Neurodiversity and the workplace: challenges and opportunities

team of neurodiverse wokers in small team meeting. One woman presenting at whiteboard and 3 others sitting working with laptops

A dynamic and evolving topic, neurodiversity in the workplace is presenting both challenges and opportunities for employers in the UK and internationally.

With growing awareness of the unique perspectives and strengths that neurodivergent individuals can bring to the workplace, forward thinking companies are recognising the importance and benefit of creating inclusive working environments where all employees, including those who are neurodivergent, can thrive.

Benefits of neurodiversity for employers

In fact, the Harvard Business Review states that organisations that actively promote inclusivity generate 19% more revenue and Hewlett Packard reports that neurodiverse teams are 30% more productive; just some of the positive benefits leading to the conclusion that neurodiversity is actually a competitive advantage.

“Neurodifferent employees can bring exceptional abilities, particular specialisms and creativity to their work. We can help flip the narrative from duty of care to opportunity and potential for advancement.”

At Make A Difference, we’ve certainly seen an increase in organisations exploring and implementing strategies to foster neuro-inclusive work environments. Our recent webinar ‘Unlocking neurodiversity in the workplace’, had a high uptake of registrations and saw experts come together to discuss challenges, debunk myths and share strategies for fostering truly inclusive workplaces.

Neurodiversity at work

Neurodiversity describes the variation of cognitive functions and behavioural traits in people. When it comes to the workplace, a neuro-inclusive perspective encourages the acceptance and recognition of neurodivergent staff – those individuals with varying neurotypes; recognising and valuing the differences in how people’s brains function, with unique ways of thinking, processing and engaging.

Neurodiversity, or neuro inclusion, challenges outdated perceptions that certain cognitive conditions are disorders needing to be fixed, instead celebrating those natural variations, considering them to be a normal part of human diversity.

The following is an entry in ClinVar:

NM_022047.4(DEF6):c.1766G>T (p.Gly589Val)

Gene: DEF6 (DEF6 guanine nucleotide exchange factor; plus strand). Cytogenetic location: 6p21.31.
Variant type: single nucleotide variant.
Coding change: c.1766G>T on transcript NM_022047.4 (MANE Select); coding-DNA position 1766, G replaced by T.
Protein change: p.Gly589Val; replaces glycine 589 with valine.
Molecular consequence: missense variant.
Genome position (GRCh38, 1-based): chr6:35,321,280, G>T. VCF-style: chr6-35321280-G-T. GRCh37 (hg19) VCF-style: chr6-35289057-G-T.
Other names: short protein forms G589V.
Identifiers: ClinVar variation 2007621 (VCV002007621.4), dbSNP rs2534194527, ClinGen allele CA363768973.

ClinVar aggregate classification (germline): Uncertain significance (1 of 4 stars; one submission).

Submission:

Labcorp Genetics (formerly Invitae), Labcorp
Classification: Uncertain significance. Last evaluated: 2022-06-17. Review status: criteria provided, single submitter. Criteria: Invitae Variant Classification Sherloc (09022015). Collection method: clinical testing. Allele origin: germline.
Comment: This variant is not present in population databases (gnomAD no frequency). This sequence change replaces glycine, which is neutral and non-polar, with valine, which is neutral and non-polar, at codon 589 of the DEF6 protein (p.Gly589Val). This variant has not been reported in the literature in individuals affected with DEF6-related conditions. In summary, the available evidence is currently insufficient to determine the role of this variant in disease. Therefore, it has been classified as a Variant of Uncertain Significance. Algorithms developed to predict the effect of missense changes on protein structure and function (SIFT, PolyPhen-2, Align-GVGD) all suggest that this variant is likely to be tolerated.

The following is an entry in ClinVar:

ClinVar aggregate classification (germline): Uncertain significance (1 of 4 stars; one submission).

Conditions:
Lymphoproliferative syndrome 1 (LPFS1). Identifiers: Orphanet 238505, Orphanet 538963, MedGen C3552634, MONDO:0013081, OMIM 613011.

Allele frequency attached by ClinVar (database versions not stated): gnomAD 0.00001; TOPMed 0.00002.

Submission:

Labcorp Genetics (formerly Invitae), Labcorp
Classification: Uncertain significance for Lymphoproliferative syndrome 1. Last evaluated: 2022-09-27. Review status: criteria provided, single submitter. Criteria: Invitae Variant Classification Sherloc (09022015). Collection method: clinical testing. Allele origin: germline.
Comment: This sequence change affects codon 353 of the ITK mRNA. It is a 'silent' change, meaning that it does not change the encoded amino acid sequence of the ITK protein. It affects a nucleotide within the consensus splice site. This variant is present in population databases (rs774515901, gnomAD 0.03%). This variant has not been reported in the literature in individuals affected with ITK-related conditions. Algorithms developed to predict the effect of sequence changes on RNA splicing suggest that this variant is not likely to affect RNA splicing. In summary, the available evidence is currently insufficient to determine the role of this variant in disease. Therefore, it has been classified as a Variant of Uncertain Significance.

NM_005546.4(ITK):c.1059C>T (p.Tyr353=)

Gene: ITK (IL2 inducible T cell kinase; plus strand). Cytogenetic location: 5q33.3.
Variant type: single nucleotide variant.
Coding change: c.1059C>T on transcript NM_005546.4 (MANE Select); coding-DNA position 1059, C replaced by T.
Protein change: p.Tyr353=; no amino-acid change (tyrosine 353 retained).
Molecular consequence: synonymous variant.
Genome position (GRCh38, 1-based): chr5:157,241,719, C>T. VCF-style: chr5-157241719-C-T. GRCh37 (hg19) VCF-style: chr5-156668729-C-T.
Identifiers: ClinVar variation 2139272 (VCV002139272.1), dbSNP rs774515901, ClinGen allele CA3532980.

Neurodiversity in the workplace encourages employers to recognise and utilise the strengths of neurodivergent individuals, such as enhanced problem-solving skills, creativity, and attention to detail.

Common neurodivergent conditions

It’s estimated that in the UK 1 in 7 people (between 15 – 20%) have some kind of neuro difference – a statistic that underlines why many are saying it’s time to normalise neurodiversity.  These include a wide range of cognitive differences that can affect how individuals experience and interact within the workplace. 

Common neurodivergent conditions include:

  • Autism 
  • attention-deficit/hyperactivity disorder (ADHD)
  • Dyslexia
  • Dyspraxia
  • Dyscalculia

This neurodivergence can influence how individuals communicate, process information, focus on tasks, and respond to sensory stimuli at work. When organisations recognise and support these differences, they can further develop the diverse skills and talents of employees, as well as fostering a more inclusive and productive workplace.

Challenges for neurodivergent workers

Unfortunately, neurodivergent employees are likely to encounter workplace challenges that can affect both their individual wellbeing and professional growth. And according to a recent survey by global tech firm Alludo, more than half of neurodivergent workers either want to quit their jobs, or already have because they don’t feel valued or supported by their employer.